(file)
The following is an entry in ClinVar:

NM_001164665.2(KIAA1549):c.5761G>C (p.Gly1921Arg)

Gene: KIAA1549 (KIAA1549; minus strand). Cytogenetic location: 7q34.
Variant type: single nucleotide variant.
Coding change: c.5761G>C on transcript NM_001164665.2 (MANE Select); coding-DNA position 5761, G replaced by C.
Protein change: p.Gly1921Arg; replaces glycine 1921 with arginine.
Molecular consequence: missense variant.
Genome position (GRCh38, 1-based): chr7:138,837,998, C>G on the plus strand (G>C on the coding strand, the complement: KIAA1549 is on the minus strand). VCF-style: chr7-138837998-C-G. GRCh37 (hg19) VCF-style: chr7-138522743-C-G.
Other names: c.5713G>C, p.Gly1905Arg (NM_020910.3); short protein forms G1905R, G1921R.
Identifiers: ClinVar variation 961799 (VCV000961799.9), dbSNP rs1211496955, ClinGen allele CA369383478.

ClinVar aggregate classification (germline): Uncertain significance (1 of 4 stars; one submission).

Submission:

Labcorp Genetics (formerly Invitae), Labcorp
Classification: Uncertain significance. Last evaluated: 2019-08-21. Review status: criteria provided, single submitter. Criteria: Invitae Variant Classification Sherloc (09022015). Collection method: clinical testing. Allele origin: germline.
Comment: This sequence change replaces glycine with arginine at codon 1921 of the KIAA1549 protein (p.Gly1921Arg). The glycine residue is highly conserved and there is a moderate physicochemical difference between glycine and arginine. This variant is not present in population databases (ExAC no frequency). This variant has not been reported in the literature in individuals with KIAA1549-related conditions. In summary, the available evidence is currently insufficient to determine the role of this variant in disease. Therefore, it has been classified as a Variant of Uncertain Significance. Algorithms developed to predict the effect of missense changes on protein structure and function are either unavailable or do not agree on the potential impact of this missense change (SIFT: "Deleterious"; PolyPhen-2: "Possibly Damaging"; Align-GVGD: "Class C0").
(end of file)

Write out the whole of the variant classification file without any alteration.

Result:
The following is an entry in ClinVar:

NM_001164665.2(KIAA1549):c.5761G>C (p.Gly1921Arg)

Gene: KIAA1549 (KIAA1549; minus strand). Cytogenetic location: 7q34.
Variant type: single nucleotide variant.
Coding change: c.5761G>C on transcript NM_001164665.2 (MANE Select); coding-DNA position 5761, G replaced by C.
Protein change: p.Gly1921Arg; replaces glycine 1921 with arginine.
Molecular consequence: missense variant.
Genome position (GRCh38, 1-based): chr7:138,837,998, C>G on the plus strand (G>C on the coding strand, the complement: KIAA1549 is on the minus strand). VCF-style: chr7-138837998-C-G. GRCh37 (hg19) VCF-style: chr7-138522743-C-G.
Other names: c.5713G>C, p.Gly1905Arg (NM_020910.3); short protein forms G1905R, G1921R.
Identifiers: ClinVar variation 961799 (VCV000961799.9), dbSNP rs1211496955, ClinGen allele CA369383478.

ClinVar aggregate classification (germline): Uncertain significance (1 of 4 stars; one submission).

Submission:

Labcorp Genetics (formerly Invitae), Labcorp
Classification: Uncertain significance. Last evaluated: 2019-08-21. Review status: criteria provided, single submitter. Criteria: Invitae Variant Classification Sherloc (09022015). Collection method: clinical testing. Allele origin: germline.
Comment: This sequence change replaces glycine with arginine at codon 1921 of the KIAA1549 protein (p.Gly1921Arg). The glycine residue is highly conserved and there is a moderate physicochemical difference between glycine and arginine. This variant is not present in population databases (ExAC no frequency). This variant has not been reported in the literature in individuals with KIAA1549-related conditions. In summary, the available evidence is currently insufficient to determine the role of this variant in disease. Therefore, it has been classified as a Variant of Uncertain Significance. Algorithms developed to predict the effect of missense changes on protein structure and function are either unavailable or do not agree on the potential impact of this missense change (SIFT: "Deleterious"; PolyPhen-2: "Possibly Damaging"; Align-GVGD: "Class C0").